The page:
The initial CMV vaccine trials based on an attenuated form of CMV isolates Towne and AD16911,12 induced humoral and cellular immune responses in immunocompromised solid organ transplant patients. However, a study conducted in young women with children attending group day care showed no reduction in the infection rate in Towne-vaccinated mothers compared to placebo. Thus the efficacy of the Towne vaccine against congenital CMV infection was questioned13. Subsequently several alternative approaches have been used to improve the efficacy of the live attenuated Towne vaccine, which includes generating recombinant chimeras by swapping lost genome segments of Towne vaccine with the less attenuated Toledo strain. The evaluation of safety and immunogenicity of chimeras in CMV-naïve subjects is now in phase 1 clinical trials14. However, safety concerns raised by experts in the field during an FDA review in 1999 are the major confounders to vaccination with any live attenuated CMV vaccine14.

Subunit vaccines

Another vaccine strategy is based on a subunit vaccine that was developed initially by Chiron by combining recombinant glycoprotein B (gB) with an oil-in-water adjuvant, MF59. The efficacy of gB-MF59 vaccine was recently evaluated in a Phase II, double-blind, randomised, placebo-controlled trial, in seronegative women of child bearing age15. The vaccine showed reduction in the incidence of primary maternal infection by 50% in the vaccinated group compared to the placebo group. However, the protection was not durable and it was predominantly observed within the first year after immunisation. Subsequent testing of gB-MF59 vaccine in seropositive women showed a significant boost in neutralising antibody titers and CD4+ T-cell responses16. Nevertheless, whether such boosting will provide protection against reactivation or reinfection with a different isolate in women with pre-existing immunity is not yet known.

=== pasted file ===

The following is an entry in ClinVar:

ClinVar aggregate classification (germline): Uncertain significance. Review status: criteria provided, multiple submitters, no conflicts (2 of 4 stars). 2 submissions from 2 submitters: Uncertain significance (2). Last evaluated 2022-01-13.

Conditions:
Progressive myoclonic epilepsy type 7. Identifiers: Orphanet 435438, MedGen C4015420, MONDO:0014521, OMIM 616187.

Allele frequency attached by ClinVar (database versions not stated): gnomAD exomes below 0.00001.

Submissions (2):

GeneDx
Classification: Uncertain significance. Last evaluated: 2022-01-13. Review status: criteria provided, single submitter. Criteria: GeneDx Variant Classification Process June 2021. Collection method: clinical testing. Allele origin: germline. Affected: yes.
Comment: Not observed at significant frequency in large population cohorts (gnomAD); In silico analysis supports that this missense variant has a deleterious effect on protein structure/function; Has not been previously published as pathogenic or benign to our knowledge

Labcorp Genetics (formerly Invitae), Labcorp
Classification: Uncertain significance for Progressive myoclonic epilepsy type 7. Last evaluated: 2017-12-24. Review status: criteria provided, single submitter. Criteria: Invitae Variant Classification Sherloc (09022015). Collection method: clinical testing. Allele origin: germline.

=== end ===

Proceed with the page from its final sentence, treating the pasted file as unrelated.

Passive immunisation

In addition to active immunisation strategies, passive immunisation strategies based on administration of anti-CMV immune globulin to women at high risk of transmitting CMV to the fetus also have been explored in clinical research. Initial observations suggest that CMV hyperimmunoglobulin (HIG) could inhibit viral spread in vitro17,18, restore placental health in mothers during primary infection19 and lead to the regression of fetal cerebral ultrasound abnormalities20. A prospective study carried out in mothers with confirmed primary infection demonstrated that monthly intravenous administration of HIG can decrease mother-to-fetus transmission significantly, from 40% to 16% and the risk of congenital disease from 50% to 3%21. Several retrospective studies have suggested that CMV HIG can reduce intrauterine transmission of CMV22 and can protect against poor outcomes in infants23,24. However, in a recent randomised trial, HIG treatment did not significantly modify the course of primary CMV infection during the pregnancy25. Therefore, in our perspective more randomised studies are required to draw a firm conclusion on the efficacy of HIG therapy.

CMV vaccines in preclinical studies